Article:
R: So let’s just think about what I did with technology: trying to move away from the different silos and saying, actually “you are an engineer, you’re a senior broadcast engineer or a broadcast engineer. Actually, you can work across IP, IT or broadcast projects if you wanted to”. To help people develop their own skills. There’s a flexibility in the structure and the work that we do that I think enables people to kind of branch out and get involved. And I certainly, for one, encourage as much movement around the organisation as possible. I’ve benefited from getting exposure in my career to lots of different aspects of the business, and I’m trying to encourage others to do the same where the opportunities are available.
E: You’re based in Dublin, which is where RTÉ’s headquarters are. Dublin is, of course, a big tech hub. Does that make it difficult in terms of attracting and holding on to technology talent in the organisation?
R: It does. And I think certainly for a lot of the engineering skills we’re looking for, it is a challenge. But then it’s also an opportunity because, you know, there was a lot of people attracted to Dublin now. A lot of technical expertise is attracted to Dublin. RTÉ is a good brand – it’s a well-recognised brand – and people do want to come and work for us. We have recently advertised for a couple of positions and you know, we had significant numbers of applications. Unfortunately, some of the other firms in Dublin pay a little bit more. But then, you know, we are a public service media organisation, and people want to work for public service media companies for different reasons, not just necessarily the intrinsic values of cash.
E: So if people do want to come and work for RTÉ, are you finding that they have the kind of profile and the kind of skill sets that you’re looking for when you advertise these positions?
R: I think so on the IT and the IP side, absolutely. I think on the broadcast side there’s less qualified people within the market. Other than RTÉ, you have Virgin Media Television and you have TG4 in Ireland. Essentially, it is a small broadcast market. So I think it is harder to attract some of the broadcast technology skills. But that’s one of the reasons why we have created a structure which is around infrastructure and around applications that actually we want to reduce some of our reliance on just broadcast-only skills and to try and train-up the engineers to have a range of skills across broadcast, IT or IP so that we’re more protected for the future.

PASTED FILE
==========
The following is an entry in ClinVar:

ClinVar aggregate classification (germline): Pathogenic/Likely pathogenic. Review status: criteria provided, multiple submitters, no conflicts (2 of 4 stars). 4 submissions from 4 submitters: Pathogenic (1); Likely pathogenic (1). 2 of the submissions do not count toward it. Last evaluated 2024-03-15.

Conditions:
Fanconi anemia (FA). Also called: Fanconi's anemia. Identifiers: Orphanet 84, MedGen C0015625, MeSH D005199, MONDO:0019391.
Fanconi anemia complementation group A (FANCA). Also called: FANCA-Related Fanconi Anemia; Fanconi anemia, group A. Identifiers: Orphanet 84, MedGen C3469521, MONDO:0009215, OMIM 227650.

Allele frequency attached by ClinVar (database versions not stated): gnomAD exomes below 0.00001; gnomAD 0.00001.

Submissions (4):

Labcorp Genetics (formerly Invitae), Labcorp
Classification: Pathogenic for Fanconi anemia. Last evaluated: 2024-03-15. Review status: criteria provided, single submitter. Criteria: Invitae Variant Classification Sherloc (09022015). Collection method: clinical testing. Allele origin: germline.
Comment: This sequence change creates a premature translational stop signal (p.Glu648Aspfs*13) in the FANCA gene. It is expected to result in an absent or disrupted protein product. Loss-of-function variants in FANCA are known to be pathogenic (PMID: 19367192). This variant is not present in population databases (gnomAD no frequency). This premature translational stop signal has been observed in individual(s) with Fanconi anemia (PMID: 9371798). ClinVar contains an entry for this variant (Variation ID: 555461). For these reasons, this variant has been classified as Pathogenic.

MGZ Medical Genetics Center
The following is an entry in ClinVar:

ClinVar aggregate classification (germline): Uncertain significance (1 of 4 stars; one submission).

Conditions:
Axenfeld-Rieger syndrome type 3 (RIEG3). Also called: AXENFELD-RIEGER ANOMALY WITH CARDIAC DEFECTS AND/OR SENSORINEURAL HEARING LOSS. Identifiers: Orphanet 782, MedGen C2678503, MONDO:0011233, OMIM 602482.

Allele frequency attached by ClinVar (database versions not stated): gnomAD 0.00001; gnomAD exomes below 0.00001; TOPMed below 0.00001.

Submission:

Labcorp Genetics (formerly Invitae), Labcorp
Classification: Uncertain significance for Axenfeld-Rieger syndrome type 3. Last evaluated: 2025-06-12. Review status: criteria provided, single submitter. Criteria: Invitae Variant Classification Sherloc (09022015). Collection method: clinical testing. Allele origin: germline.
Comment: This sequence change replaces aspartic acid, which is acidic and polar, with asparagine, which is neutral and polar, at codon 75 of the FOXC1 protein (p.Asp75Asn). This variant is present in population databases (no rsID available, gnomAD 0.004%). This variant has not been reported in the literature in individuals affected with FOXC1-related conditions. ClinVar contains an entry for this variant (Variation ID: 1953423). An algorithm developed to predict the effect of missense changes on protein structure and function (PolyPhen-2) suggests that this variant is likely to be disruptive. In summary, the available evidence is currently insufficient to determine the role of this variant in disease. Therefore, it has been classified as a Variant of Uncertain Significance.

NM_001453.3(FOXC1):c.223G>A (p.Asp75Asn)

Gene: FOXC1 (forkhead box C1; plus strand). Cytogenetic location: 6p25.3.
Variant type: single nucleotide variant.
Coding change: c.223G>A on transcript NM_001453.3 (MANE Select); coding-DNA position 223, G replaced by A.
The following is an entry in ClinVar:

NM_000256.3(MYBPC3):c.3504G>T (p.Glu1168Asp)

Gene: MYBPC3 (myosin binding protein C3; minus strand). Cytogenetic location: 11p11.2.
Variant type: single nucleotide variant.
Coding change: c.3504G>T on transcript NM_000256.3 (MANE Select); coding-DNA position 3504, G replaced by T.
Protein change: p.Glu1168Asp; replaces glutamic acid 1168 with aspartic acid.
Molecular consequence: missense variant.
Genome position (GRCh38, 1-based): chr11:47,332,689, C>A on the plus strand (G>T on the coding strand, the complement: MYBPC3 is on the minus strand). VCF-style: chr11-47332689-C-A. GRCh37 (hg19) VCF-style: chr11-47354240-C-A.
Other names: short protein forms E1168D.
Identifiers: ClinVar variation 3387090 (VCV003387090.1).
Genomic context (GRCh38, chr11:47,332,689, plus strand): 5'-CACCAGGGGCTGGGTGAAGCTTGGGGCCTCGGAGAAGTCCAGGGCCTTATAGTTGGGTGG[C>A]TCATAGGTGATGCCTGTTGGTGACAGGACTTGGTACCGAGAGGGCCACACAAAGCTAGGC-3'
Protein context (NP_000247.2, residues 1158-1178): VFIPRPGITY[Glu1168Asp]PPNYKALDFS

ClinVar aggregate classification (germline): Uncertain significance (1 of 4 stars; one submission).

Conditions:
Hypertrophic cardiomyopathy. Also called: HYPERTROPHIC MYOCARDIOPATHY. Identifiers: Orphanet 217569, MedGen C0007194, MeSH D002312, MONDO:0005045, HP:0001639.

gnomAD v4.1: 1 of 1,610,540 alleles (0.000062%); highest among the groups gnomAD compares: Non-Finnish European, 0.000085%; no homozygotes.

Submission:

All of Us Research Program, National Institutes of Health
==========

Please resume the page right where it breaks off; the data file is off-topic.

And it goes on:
E: You did an interview with IBC a year or two ago, and in that interview you said “I’ve changed the way I interact with the team and now have a very motivated team who are inspired to do their best and to grow”. I’m wondering what you changed about the way you were interacting?
R: I think it wasn’t necessarily the way that I changed. I think it was the way that we changed the leadership of the technology area. So I think one of the most effective tools I use is the Routine. And it worked for me at the BBC – both as somebody that was being managed and lead, but also as somebody that was leading and managing other people. I have a Routine with all my direct reports every two to three weeks. It’s a very open conversation. We talk about what their challenges are, what their successes are, what’s going on in the organisation, you know, share some inside thoughts, whatever else it is. Really kind of drive a rapport and a really positive working relationship with each other actually. And to be very honest in kind of giving feedback both ways – it’s not just a one-way conversation. And I think having established those routines and having built up that network of regular communication, I think has really helped to make the team very motivated.
E: So, Richard Waghorn at the end of this podcast, I want to ask you one question which we ask all our guests, and that is: if you could give one piece of advice to yourself at the start of your career from where you are now, what piece of advice would you give yourself?
R: I’m gonna make it two pieces. One piece which I have actually followed and one piece which I wish I had followed. The one piece that I have followed is: get as much experience as you can in as many different areas of the organisation as you possibly can and move around and don’t be afraid to move organisations. The piece of advice I wish I had followed: I just wish I was better at networking. I’m a little bit introverted sometimes, and so sometimes it doesn’t come as natural to me as it does to others. So I would like to have probably had more practice at networking earlier, which I think would have helped me in the rest of my career.
E: Richard Waghorn, thank you.
R: Thank you very much Eoghan.
E: You can find information on the initiative that has inspired this series by heading to mediaroad.eu